Mary Thomas

Mary Thomas is a Program Manager, School Enrollment at SMART.

“Surge is an opportunity to be a part of a movement that is transforming education by developing and supporting leaders of color. I want to be a part of this movement so that I can better serve my students, continue to fight for equity and disrupt the systems that I work in, and work towards our collective liberation. We are in a critical moment right now, and have the opportunity to radically reimagine what education looks like – and I hope the fellowship will help me be effective in this change and create sustainable systems centered in values of equity, justice, and joy.”

 

John Tamrat

John Tamrat is the College Financial Coach & Partnership Coordinator at Moneythink.

“As a community, representation in leadership is vital in our journey for equity, especially in regards to education. I see Surge as a collective movement to liberate and empower the leaders within us, the leader within me.”

Leslye Salinas

Leslye Salinas is the Business Manager at Roses in Concrete Community School.

“I want to be part of the Surge Fellowship because I want to be in a space with likeminded individuals who want to make a difference in the community and with the next generation. I believe that my participation in Surge will allow me to expand my toolkit and create connections with people that otherwise I might not cross paths with due to limited representation. That is the current status quo, and we need to dismantle that and create spaces where educators that reflect the communities we serve.”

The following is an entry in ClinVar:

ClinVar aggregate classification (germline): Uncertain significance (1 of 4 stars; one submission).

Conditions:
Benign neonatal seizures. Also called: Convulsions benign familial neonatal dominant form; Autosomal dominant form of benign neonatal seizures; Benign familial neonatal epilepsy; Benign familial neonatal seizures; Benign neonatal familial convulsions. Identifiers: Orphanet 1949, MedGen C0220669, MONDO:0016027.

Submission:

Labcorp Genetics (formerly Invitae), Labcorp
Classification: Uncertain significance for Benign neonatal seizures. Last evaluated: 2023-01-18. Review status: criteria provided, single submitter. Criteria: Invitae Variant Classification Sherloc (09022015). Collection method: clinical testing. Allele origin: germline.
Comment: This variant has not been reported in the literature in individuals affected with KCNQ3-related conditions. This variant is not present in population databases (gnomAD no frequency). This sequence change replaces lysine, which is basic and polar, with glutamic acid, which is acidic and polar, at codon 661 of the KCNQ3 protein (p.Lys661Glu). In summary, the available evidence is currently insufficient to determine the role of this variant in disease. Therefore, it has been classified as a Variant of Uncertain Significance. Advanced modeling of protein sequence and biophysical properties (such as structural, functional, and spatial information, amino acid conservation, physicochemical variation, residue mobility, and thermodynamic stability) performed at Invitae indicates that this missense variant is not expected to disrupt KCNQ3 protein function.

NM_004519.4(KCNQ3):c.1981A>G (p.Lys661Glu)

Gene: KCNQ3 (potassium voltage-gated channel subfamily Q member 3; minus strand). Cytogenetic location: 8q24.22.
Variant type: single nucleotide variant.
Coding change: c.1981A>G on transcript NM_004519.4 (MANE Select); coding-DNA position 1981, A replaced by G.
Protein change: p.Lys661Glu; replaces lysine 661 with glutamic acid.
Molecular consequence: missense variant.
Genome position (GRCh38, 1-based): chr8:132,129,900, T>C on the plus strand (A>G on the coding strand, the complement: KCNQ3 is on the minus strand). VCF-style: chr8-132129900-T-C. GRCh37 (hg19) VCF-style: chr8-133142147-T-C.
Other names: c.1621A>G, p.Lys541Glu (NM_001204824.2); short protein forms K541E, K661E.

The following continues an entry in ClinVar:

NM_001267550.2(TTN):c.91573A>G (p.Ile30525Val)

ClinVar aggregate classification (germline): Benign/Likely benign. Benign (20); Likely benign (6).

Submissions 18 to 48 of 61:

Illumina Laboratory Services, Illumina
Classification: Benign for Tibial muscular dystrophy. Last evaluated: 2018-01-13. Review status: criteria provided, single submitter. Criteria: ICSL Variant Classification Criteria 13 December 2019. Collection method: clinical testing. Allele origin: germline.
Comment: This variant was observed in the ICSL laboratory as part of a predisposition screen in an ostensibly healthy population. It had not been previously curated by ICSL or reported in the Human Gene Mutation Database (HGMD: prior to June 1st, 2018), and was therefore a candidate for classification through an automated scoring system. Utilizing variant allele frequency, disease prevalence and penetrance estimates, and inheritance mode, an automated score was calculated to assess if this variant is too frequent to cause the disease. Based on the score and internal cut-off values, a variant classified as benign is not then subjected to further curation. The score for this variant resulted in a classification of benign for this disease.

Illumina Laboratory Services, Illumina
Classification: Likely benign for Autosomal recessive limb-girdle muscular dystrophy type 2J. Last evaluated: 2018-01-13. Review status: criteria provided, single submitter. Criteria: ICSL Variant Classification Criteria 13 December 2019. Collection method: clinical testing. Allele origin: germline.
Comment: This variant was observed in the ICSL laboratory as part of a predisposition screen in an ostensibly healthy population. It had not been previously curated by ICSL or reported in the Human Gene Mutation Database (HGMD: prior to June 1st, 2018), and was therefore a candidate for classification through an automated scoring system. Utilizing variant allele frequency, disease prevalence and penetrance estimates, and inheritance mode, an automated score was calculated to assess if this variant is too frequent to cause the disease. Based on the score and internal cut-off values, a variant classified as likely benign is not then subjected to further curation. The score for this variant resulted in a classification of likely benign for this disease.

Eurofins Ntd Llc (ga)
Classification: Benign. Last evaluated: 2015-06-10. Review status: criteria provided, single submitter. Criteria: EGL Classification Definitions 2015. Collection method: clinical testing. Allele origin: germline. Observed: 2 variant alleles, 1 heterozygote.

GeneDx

Adam Quintero

Adam Quintero is the Assistant Principal at Achieve Academy: Education for Change Public Schools.

“The Surge Fellowship is not a typical educational leadership program for many reasons that I admire it for. It is a movement because it empowers leaders of color to rethink and redesign education. Surge does not focus solely on the technical pieces of being a school leader; it puts a tremendous emphasis on mindset and equity. Its mission is to change the face of leadership in urban education, and I am eager to learn how to do that. It excites me that 87% of Surge Alumni report changing policies/ practices and/or creating system-level change, as I do not just want to live in theory. Especially now in a time where we can disconnect from brick and mortar and take a step back to truly reflect on systems that exist and maintain the status quo at schools, I want to be a part of a collective that fosters action. I want to be prepared to dismantle systems of oppression that exist in education.”